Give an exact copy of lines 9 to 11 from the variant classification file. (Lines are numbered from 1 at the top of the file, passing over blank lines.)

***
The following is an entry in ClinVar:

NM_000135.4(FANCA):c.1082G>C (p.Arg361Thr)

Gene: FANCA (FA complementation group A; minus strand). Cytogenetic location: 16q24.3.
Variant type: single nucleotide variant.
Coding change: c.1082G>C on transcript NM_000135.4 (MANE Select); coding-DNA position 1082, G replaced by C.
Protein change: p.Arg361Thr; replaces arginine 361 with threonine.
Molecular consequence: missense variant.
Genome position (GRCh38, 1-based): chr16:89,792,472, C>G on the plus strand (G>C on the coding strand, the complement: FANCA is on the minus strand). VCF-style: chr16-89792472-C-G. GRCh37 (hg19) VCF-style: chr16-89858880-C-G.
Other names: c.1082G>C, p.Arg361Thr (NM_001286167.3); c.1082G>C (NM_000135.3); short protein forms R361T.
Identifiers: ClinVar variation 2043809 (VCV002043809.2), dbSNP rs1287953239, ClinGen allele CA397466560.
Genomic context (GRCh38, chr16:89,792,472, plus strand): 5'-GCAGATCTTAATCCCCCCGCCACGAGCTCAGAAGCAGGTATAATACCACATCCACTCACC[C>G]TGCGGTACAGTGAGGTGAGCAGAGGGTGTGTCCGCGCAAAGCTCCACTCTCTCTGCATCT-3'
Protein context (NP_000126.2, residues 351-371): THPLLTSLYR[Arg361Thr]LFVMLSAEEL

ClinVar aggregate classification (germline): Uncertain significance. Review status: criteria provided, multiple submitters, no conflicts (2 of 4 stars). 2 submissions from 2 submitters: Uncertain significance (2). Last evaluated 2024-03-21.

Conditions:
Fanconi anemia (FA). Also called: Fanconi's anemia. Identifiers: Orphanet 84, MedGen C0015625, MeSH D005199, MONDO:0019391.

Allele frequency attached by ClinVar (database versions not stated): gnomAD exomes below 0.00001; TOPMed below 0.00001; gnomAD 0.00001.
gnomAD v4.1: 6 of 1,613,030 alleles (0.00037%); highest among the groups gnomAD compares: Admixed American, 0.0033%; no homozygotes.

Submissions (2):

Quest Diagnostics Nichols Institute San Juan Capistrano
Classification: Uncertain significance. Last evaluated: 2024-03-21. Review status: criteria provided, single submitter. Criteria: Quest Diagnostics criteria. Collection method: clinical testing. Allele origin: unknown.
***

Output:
Other names: c.1082G>C, p.Arg361Thr (NM_001286167.3); c.1082G>C (NM_000135.3); short protein forms R361T.
Identifiers: ClinVar variation 2043809 (VCV002043809.2), dbSNP rs1287953239, ClinGen allele CA397466560.
Genomic context (GRCh38, chr16:89,792,472, plus strand): 5'-GCAGATCTTAATCCCCCCGCCACGAGCTCAGAAGCAGGTATAATACCACATCCACTCACC[C>G]TGCGGTACAGTGAGGTGAGCAGAGGGTGTGTCCGCGCAAAGCTCCACTCTCTCTGCATCT-3'